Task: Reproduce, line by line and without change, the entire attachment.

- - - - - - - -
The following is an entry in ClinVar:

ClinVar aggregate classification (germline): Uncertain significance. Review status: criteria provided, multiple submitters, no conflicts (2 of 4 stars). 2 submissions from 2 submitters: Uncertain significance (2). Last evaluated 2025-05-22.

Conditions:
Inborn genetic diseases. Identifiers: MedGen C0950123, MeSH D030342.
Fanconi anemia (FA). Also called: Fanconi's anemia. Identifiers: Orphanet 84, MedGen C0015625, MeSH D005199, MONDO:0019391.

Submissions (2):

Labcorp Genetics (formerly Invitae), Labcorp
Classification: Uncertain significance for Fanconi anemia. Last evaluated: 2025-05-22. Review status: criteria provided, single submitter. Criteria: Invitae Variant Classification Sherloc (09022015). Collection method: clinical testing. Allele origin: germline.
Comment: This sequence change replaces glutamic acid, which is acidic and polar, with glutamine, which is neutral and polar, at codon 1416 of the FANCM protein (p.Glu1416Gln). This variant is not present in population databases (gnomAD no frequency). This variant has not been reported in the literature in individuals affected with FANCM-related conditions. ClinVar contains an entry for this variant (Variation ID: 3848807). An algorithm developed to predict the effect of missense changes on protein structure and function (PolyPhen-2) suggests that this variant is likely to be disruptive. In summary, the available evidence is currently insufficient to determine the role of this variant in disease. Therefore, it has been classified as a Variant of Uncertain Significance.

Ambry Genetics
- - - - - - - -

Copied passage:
The following is an entry in ClinVar:

ClinVar aggregate classification (germline): Uncertain significance. Review status: criteria provided, multiple submitters, no conflicts (2 of 4 stars). 2 submissions from 2 submitters: Uncertain significance (2). Last evaluated 2025-05-22.

Conditions:
Inborn genetic diseases. Identifiers: MedGen C0950123, MeSH D030342.
Fanconi anemia (FA). Also called: Fanconi's anemia. Identifiers: Orphanet 84, MedGen C0015625, MeSH D005199, MONDO:0019391.

Submissions (2):

Labcorp Genetics (formerly Invitae), Labcorp
Classification: Uncertain significance for Fanconi anemia. Last evaluated: 2025-05-22. Review status: criteria provided, single submitter. Criteria: Invitae Variant Classification Sherloc (09022015). Collection method: clinical testing. Allele origin: germline.
Comment: This sequence change replaces glutamic acid, which is acidic and polar, with glutamine, which is neutral and polar, at codon 1416 of the FANCM protein (p.Glu1416Gln). This variant is not present in population databases (gnomAD no frequency). This variant has not been reported in the literature in individuals affected with FANCM-related conditions. ClinVar contains an entry for this variant (Variation ID: 3848807). An algorithm developed to predict the effect of missense changes on protein structure and function (PolyPhen-2) suggests that this variant is likely to be disruptive. In summary, the available evidence is currently insufficient to determine the role of this variant in disease. Therefore, it has been classified as a Variant of Uncertain Significance.

Ambry Genetics